Today I woke up extra early (which wasn't very hard—since being back from Australia even a full night's sleep feels like a short nap) for day one of our winter catalogue photo shoot. I am especially excited about the theme of this catalogue, for it is planes, trains, and automobiles. Today we were on set at the Union Station in Ogden, Utah. We shot all over the place: inside one of the medical cars, on the tracks, in front of the engines, the main station, and the back of the ticketing room. It was quite the romantic and moody shoot, even though it was bloody hot (I was missing the Aussie winter breeze more than ever). Every shot we took I got more and more excited about laying this out in a couple weeks. As much fun as these shoots are, that is definitely my favorite part. We had a company-wide meeting that we had to call into from our location. It sounds like they are making some changes, some for the better, but they'll be a difficult adjustment. In the evening, Tyler and I ventured to a couple of stores to catch up on all of the birthday gifts we've missed this year with the siblings and kiddos that live out of state. We figure since we are sending them packages of Australia goodies, why not include their extremely belated (or early) birthday presents?



I completely chunked it today. I woke up late (of course) and managed to make it into work at a reasonable hour. I mustered through work and went home to try and stay awake for our work party in the evening. My work makes an effort in the summer to do some sort of company party at a fun place in the state. Last year they took everyone to Lagoon and this year it was the Hoogle Zoo. Tyler had to work tonight, so I was flying solo. Sydney suggested we go together, so I planned on meeting up at her house a couple of hours after work. I tried to stay awake, but ended up falling asleep at my computer and missing her five phone calls, three texts, and one voicemail. I woke up and managed to read her text message stating that I had won an award at the party (for all my hard work at our summer conference) and wasn't there to receive it. I felt like a terrible employee and an ungrateful co-worker (thanks again Caroline for nominating me). I then texted Tyler to tell him the bittersweet news and soon he came though the door with this single flower he plucked on his way home. It completely cheered me up, and I am sure I am over-reacting, but I still felt like a chump. Here's to better days.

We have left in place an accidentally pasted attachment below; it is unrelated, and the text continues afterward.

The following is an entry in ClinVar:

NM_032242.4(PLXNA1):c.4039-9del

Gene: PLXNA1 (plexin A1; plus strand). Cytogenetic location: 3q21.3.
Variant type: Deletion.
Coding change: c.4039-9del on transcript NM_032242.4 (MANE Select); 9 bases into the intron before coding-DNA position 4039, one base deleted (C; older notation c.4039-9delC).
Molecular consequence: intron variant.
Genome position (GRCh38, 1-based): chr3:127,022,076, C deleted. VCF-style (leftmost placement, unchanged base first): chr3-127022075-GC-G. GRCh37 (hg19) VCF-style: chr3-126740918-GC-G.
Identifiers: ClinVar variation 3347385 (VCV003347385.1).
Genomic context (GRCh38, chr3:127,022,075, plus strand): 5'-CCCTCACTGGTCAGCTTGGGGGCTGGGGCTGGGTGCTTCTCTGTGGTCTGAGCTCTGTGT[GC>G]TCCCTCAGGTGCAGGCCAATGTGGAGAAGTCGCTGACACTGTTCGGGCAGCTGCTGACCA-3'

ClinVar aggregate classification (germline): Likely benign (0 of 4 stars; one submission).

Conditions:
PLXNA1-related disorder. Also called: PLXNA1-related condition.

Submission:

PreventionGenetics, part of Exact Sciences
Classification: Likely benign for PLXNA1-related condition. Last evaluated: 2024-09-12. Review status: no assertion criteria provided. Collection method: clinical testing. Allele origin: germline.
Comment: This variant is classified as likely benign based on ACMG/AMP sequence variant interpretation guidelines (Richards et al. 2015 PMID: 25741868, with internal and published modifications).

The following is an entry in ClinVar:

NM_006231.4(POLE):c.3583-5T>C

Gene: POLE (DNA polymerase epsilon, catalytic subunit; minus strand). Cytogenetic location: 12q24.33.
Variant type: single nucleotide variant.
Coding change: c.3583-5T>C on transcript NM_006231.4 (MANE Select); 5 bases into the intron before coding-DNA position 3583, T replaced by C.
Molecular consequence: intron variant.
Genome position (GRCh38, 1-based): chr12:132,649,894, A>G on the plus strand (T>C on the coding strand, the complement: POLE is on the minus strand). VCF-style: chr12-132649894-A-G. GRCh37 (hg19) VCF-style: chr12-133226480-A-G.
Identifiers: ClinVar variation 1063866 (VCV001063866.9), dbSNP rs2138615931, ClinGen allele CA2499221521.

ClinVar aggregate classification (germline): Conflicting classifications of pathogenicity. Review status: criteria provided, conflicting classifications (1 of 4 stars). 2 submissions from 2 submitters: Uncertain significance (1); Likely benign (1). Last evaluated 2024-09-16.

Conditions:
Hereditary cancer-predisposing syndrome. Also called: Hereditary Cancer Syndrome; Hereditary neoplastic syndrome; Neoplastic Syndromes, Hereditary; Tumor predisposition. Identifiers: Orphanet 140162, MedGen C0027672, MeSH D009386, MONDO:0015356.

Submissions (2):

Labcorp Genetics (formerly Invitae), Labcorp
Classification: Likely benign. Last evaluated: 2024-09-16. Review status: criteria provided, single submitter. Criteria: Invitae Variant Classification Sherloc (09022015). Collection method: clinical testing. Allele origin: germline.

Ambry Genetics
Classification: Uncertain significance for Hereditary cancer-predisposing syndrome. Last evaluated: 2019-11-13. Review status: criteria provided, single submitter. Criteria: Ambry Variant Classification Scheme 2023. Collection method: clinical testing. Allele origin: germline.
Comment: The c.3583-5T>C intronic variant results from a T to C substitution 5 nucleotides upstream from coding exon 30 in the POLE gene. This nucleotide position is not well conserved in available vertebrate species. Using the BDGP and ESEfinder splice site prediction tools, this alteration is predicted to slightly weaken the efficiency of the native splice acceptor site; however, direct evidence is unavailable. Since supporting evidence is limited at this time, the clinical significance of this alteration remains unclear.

I have the best co-workers around, right? I mean they let me take a whole two weeks off without any contact and took on all my responsibilities. I knew I had to bring them back some great things from down under for their efforts. I made them these cute little thank you cards with one of my favorite pictures from this day, a Crunchie honeycomb candy bar (because I am determined to share, with everyone I know, Australia's best kept secret: honeycomb), and a cute little clip-on koala for their desk. Going into work was rough; the Baileys told us the jet lag was worse going to the U.S. than coming from the U.S., and boy howdy were they right. We are so tired…



Tyler and I couldn't sleep until late this morning, which was okay because we didn't have church until 1 p.m. We got up with groggy heads and mustered through the two hours of nursery, while our bodies thought it was the middle of the night. We left early and fell into bed to catch up on sleep. We woke up much too late in the evening to help us get over this jet lag. We did a little bit of unpacking, but mostly spent our time unpacking all the chocolate we plan to send to different parts of the state and the country. We can't wait to share all of these goodies with our friends and family.